Lessons learned from successful sales team transformation projects
by Jason Watson
Henry Ford said: “The only real mistake is the one from which we learn nothing.”
In our 25 years in sales enablement, we’ve been involved in countless programs – all with different approaches but all with the ultimate end goal of improving efficiency and ultimately the profitability of the sales team.
Some have become award-winning rollouts that set the benchmark within global organizations. But it’s the sales enablement projects we’ve been involved in or witnessed first-hand that haven’t fully worked, or flat-out failed, that have taught us the most.
If you’re in a sales enablement role, or about to embark on a programme centred around a sales enablement platform or people development, here’s a list of traps to avoid and alarm bells to heed.
Don’t automate bad practice:
There’s a wealth of sales automation and enablement tools on the market that promise to improve sales outcomes out-of-the-box.
Don’t be fooled.
Anything or anyone that promises to ‘solve’ something as complex as human behavior or the psychology of sales without a deep understanding of your business is a charlatan.
First, look at the cause of your performance issues, not just the symptoms. Solve that issue and then add automation to enhance best practice, and not just paper over bad form.
Start with the end in mind:
Sales leaders come and go, but the vision and focus of the business should be a lot more consistent. Check that what your sales leader is asking ties back to and supports the overall business strategy, not just their own short-term agenda.
If you start with the end in mind, you won’t be left justifying an expensive or abortive project long after the CRO has left the building.
Prescription without diagnosis is malpractice:
If you can connect the objectives of the sales leader with the overall business objectives and plot a path to achieving consistent and incremental sales improvements along the way, great.
If you can’t, question the value and motivators for the project. Perhaps your CRO is looking at the symptoms and not the source of the problem? Adding your perspective can help steer them towards a better outcome for their team and the business.
Measuring what you already know is pointless:
If your sales team aren’t performing, you will have no end of sources telling you about it.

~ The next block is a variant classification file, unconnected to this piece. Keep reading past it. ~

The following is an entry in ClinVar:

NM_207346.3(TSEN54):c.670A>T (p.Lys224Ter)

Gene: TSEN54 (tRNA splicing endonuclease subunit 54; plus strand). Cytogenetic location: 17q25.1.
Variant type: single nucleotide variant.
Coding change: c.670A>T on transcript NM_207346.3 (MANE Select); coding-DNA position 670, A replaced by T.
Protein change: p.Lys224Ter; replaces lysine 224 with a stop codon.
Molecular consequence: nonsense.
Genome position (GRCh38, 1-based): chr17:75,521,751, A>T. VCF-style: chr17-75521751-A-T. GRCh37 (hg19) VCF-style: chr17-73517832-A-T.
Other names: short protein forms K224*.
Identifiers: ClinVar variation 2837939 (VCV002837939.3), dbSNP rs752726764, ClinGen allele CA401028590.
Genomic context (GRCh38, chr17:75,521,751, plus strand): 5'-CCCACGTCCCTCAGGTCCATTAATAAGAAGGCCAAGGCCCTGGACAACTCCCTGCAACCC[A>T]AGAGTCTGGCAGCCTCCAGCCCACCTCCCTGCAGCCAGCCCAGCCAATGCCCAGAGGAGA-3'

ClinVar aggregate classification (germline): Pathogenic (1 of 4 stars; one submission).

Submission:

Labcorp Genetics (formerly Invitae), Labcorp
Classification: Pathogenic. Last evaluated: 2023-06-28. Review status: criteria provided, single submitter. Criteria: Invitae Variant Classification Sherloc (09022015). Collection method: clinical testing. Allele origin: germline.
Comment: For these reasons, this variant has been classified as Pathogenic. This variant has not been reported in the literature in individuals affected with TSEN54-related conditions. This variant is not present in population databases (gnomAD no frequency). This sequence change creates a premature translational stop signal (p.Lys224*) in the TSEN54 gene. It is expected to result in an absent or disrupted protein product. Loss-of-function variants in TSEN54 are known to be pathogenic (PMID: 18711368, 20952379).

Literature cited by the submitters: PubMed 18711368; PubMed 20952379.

You don’t need expensive software or six months of data analysis to tell you what you already know.
Instead, consider investing a fraction of that budget and time in sales enablement consultancy.
Experienced consultants will be able to identify patterns and trends tol help you get to the heart of your sales enablement issues (see point one above). Their experience of working with companies like yours, coupled with their ability to ask the right questions to the right people in your organization can deliver several positives:
- Help you get to the heart of your sales performance issues quickly
- Support you to effectively build and implement an improvement plan
- Help engage key stakeholders in the project
Make technology easy:
Any technology you introduce should be intuitive, and the benefit for the end user should be immediately clear.
Sales teams are made up of busy humans, often under the pressure of a quarterly deadline, so something as basic as difficulty in accessing the system first go can be immensely off-putting.
Show all levels of your sales team how intuitive the technology is and the personal benefit it offers them, e.g., show sales managers how they can quickly access a heatmap of each deal in their team’s pipeline for a quick overview of how they are progressing.
Or show sales reps how software can help them qualify deals, so they don’t waste time on fruitless opportunities. Actively engage your various sales audiences. Show them what’s in it for them and make their usage compulsory. Benefits the software can deliver to the business are of secondary concern to most salespeople, and like all busy humans they’ll avoid moving from the status-quo unless there is a compelling enough reason (like obligation) to do so.
Don’t forget to charge it up:
Almost any solution a modern sales enablement professional deploys will inevitably, and rightly, have a technology component, not least because of the focus sales teams have on their CRM solution.
But even after you’ve identified the root cause of your sales improvement issues (point one) and the technology solution that will help you address it, don’t stop there. While sales remain a human interaction, your sales team will always need the right knowledge and skills to work with what you’ve put in place.
Forgetting this step is like forgetting to charge your high-end EV – it ultimately causes everything to work less effectively.
When sales enablement works it’s a dream to be a part of. This comes down to a few key factors:
- Commitment/collaboration from different departments – HR, sales enablement, sales (specifically sales leadership), marketing, L&D, etc.
- Clear goals
- Long term commitment
- Regular measurement/fine-tuning
It’s a big task to take on, but a reward when you get it right.Tags: Jason Watson